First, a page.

RSA Key Generation CVE-2018-0737 – Cache timing

Authors:Billy Brumley         Risk:Low

CVE:CVE-2018-0737            0day:Cache timing 

0day-id:0DAY-0737             Date:2018-04-17

Description

The OpenSSL RSA Key generation algorithm has been shown to be vulnerable to a cache timing side channel attack. An attacker with sufficient access to mount cache timing attacks during the RSA key generation process could recover the private key. Fixed in OpenSSL 1.1.0i-dev (Affected 1.1.0-1.1.0h). Fixed in OpenSSL 1.0.2p-dev (Affected 1.0.2b-1.0.2o).

Analysis

We discovered 3 vulnerabilities in OpenSSL that allow cache-timing
enabled attackers to recover RSA private keys during key generation.

1. BN_gcd gets called to check that _e_ and _p-1_ are relatively
prime. This function is not constant time, and leaks critical GCD
state leading to information on _p_.

2. During primality testing, BN_mod_inverse gets called without the
BN_FLG_CONSTTIME set during Montgomery arithmetic setup. The resulting
code path is not constant time, and leaks critical GCD state leading
to information on _p_.

3. During primality testing, BN_mod_exp_mont gets called without the
BN_FLG_CONSTTIME set during modular exponentiation, with an exponent
_x_ satisfying _p – 1 = 2**k * x_ hence recovering _x_ gives you most
of _p_. The resulting code path is not constant time, and leaks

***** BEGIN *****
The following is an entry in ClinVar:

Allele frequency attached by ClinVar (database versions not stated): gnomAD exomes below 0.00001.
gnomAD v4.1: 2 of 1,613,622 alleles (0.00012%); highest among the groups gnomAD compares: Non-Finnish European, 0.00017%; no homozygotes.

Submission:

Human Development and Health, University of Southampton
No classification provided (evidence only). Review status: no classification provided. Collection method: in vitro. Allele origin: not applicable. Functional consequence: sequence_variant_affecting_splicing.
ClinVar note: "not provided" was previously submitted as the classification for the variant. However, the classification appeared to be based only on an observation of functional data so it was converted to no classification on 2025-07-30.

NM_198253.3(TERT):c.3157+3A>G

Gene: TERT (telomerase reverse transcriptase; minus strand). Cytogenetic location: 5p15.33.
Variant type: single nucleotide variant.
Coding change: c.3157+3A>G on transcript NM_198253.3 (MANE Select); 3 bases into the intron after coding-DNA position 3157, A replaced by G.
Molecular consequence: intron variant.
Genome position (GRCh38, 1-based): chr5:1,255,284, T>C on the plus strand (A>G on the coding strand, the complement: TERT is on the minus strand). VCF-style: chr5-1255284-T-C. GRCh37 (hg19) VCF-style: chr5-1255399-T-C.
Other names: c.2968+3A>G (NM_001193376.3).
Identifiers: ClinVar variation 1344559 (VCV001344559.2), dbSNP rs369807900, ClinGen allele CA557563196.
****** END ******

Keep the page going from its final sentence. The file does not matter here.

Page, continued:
critical exponentiation state leading to information on _x_ and hence
_p_.

OpenSSL issued CVE-2018-0737 to track this issue.

Affected software

LibreSSL fixed these issues (nice!) way back when this was reported in
Jan 2017. Looks like commits

5a1bc054398ec4d2c33e5bdc3a16eece01c8901d
952c1252f58f5f57227f5efaeec0169759c77d72

We verified that with a debugger.

OTOH, OpenSSL wanted concrete evidence of exploitability. That’s what
we did over the past year and a half or so.We ran with bug (1) and
recover RSA keys with cache-timings, achieving roughly 30% success
rate in over 10K trials on a cluster.

Affects 1.1.0, 1.0.2, and presumably all the EOL lines.

Fixes

Recently, it looks like (1) was independently discovered, and some
code changes happened. Nothing for (2) and (3).

### 1.0.2-stable

Part of the fix (1) is in commits

0d6710289307d277ebc3354105c965b6e8ba8eb0
64eb614ccc7ccf30cc412b736f509f1d82bbf897
0b199a883e9170cdfe8e61c150bbaf8d8951f3e7

In combination with our contributed patch in

349a41da1ad88ad87825414752a8ff5fdd6a6c3f

we verified with a debugger they cumulatively solve (1) (2) and (3).

### 1.1.0-stable

Part of the fix (1) is in commits

7150a4720af7913cae16f2e4eaf768b578c0b298
011f82e66f4bf131c733fd41a8390039859aafb2
9db724cfede4ba7a3668bff533973ee70145ec07

In combination with our contributed patch in

6939eab03a6e23d2bd2c3f5e34fe1d48e542e787

we verified with a debugger they cumulatively solve (1) (2) and (3).

Look for our preprint on http://eprint.iacr.org/ soon -- working title
is "One Shot, One Trace, One Key: Cache-Timing Attacks on RSA Key
Generation". We'll update the list with the full URL once it's posted.

Timeline

Jan 2017: Notified OpenSSL, LibreSSL, BoringSSL
4 Apr 2018: Notified OpenSSL again, with PoC and 16 Apr, 15:00 UTC embargo
11 Apr 2018: Notified distros list
16 Apr 2018: Notified oss-security list

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